What the pho is pho and where can I get it in Charlotte?

What the pho is pho and where can I get it in Charlotte?
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A little over a year ago, I became addicted to pho. If you haven’t had it, you’ve probably at least seen pretty pictures of it on Instagram or passed some of the many Vietnamese restaurants in Charlotte that serve this dish.

But what is pho?

To put it simply, pho is a traditional Vietnamese noodle soup made of beef broth, herbs, and meat. And much to most people’s surprise, it is not properly pronounced “foh.”

“Pho” is actually pronounced “fuh” (so go read this article title again).


I’ve tried this bowl of goodness at many spots around town, but my true love began when iPho opened on Park Road, so I sat down with owner Hien Ly to learn more about it.

“It’s a soup that really requires your attention and how much love you give to it when you cook it,” she said. In Vietnam, it is eaten for breakfast, lunch, and dinner and has a comfort level similar to that of mac-and-cheese in the south.

Let me break it down.

Pho is a process.

From start to finish, the cooking process should take about 15 – 17 hours, which is absolutely key for flavor. It doesn’t happen in a day. For example, if you’re serving pho on a Saturday, you’re gonna be cooking as early as Thursday night.

It starts with a beef bone broth and onions in a pot of water, and this cooks for 10 hours. This is when the cartilage and bone marrow break down. The broth cools over night and is re-cooked the next morning with spices such as star anise, clove, ginger, cilantro, and Vietnamese cinnamon.

In Vietnam, there is little to no refrigeration available, so cooking pho is literally a constant cook, serve, cook, serve process.

Cinnamon is key.

Next time you’re enjoying pho, smell it. Don’t smell cinnamon? Something’s up. This is a key ingredient, and Hien gets hers imported from Vietnam.

“The cinnamon makes or breaks the broth,” she said. The smell and taste of this spice should last down to the last drop. Many have described pho as “tasting like Christmas” thanks to the cinnamon.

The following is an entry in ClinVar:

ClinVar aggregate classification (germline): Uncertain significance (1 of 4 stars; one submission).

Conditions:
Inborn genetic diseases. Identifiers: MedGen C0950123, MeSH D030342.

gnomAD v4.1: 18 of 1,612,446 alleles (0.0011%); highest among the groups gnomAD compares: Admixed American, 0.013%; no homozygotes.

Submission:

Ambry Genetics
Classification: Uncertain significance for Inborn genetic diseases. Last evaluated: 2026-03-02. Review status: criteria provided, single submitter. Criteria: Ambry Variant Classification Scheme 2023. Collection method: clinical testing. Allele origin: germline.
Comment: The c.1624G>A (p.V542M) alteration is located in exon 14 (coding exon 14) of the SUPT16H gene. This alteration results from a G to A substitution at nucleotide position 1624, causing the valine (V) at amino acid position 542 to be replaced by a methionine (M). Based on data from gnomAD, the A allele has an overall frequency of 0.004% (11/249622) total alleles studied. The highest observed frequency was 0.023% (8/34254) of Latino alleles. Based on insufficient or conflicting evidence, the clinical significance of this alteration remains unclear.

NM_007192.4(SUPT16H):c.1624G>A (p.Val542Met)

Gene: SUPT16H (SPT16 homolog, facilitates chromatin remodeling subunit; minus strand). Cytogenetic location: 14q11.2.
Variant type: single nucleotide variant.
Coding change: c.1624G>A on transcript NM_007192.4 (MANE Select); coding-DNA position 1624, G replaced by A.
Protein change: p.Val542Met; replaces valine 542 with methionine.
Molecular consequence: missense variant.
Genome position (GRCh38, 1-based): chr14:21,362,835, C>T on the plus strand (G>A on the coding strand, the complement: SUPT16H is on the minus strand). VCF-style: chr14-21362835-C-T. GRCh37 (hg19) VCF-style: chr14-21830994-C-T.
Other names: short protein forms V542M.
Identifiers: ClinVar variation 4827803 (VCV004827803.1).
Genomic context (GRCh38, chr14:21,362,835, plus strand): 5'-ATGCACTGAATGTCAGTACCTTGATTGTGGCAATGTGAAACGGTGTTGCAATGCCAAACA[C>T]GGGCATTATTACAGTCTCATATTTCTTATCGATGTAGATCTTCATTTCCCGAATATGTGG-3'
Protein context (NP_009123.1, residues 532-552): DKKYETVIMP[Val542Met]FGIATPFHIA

Pho means beef.

Well, not literally. But if you’re ordering pho, you’re ordering a noodle soup with beef. (Ex: Pho ga is the chicken version.)

iPho offers all types of meat, including tendon (melts in your mouth), tripe (chewy), meatballs (compact beef), eye-round (lean), and brisket (tender, no fat.) Their most popular bowls are N1 (eye-round) and N3 (eye-round and brisket). Hien’s team takes the time to trim all of their meat so that it’s left with little or no fat.

The noodles and meat are added right before they serve you, and the meat is actually cooked in the hot broth you’re about to down.

The toppings have a purpose.

Here’s a quick breakdown of that plate you receive just before they deliver your pho. Hien suggests tasting the broth before topping it with anything so you get a feel for the flavors.

Vietnamese basil: has a liquorish taste that enhances the flavor of the broth. If Thai basil is used, it will make your bowl bitter.

Jalapeno slices: for heat, of course.

Bean sprouts: for crunchiness.

Lime wedge: for a sour touch and to tone down saltiness.

Hoisin: for smoky-sweetness. I just learned that it’s meant for dipping your meat (more on this below) but I’ve always added it to my bowl.

Sriracha: for heat and dipping.

It’s so fun to eat.

It takes some practice, but using a Chinese spoon and chopsticks really help. Try swirling noodles onto the chopsticks using the spoon as support. Then dip the spoon to get broth.

I usually eat the beef separately, but Hien taught me that it’s traditionally dipped in hoisin and/or sriracha then placed on top of the twirled noodles.

I’m a fast eater, but eating pho takes time. No need to rush when you’re enjoying a big bowl of it.

I have a new found appreciation for my favorite Vietnamese dish after learning so much from Hien. She admits it takes a ton of work to stay true to traditional pho, but I’m telling you right now: it is absolutely worth it.

Here are 5 popular pho spots around Charlotte:

Enjoy the pho!

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